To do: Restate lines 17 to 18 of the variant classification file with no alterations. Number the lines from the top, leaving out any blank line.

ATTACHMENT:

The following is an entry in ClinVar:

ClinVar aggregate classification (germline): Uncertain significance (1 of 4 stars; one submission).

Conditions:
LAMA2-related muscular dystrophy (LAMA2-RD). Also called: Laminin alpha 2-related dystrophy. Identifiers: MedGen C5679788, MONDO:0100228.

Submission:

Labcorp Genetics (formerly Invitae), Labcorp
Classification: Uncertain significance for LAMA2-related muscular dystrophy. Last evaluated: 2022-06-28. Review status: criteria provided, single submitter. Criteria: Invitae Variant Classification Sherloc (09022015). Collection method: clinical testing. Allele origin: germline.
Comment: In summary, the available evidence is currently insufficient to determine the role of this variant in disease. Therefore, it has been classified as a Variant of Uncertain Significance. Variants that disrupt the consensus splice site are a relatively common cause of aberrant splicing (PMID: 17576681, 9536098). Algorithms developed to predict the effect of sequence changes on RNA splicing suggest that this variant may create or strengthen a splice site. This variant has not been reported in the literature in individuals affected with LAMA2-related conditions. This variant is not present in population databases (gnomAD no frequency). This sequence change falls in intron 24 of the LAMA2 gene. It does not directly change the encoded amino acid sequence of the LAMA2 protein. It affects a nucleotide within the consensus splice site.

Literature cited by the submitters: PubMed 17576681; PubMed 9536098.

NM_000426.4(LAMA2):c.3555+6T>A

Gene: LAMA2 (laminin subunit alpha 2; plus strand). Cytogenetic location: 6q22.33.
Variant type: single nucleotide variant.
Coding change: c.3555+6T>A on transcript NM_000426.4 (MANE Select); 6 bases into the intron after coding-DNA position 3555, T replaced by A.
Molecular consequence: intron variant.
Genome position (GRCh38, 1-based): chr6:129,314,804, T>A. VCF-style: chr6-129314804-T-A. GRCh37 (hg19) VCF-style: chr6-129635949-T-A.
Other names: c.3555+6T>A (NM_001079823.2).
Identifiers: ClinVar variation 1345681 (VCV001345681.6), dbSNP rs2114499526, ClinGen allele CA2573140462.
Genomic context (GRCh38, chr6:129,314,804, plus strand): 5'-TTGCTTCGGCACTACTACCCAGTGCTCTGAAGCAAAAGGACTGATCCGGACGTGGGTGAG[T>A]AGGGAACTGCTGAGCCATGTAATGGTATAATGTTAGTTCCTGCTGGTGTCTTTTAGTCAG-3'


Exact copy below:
Identifiers: ClinVar variation 1345681 (VCV001345681.6), dbSNP rs2114499526, ClinGen allele CA2573140462.
Genomic context (GRCh38, chr6:129,314,804, plus strand): 5'-TTGCTTCGGCACTACTACCCAGTGCTCTGAAGCAAAAGGACTGATCCGGACGTGGGTGAG[T>A]AGGGAACTGCTGAGCCATGTAATGGTATAATGTTAGTTCCTGCTGGTGTCTTTTAGTCAG-3'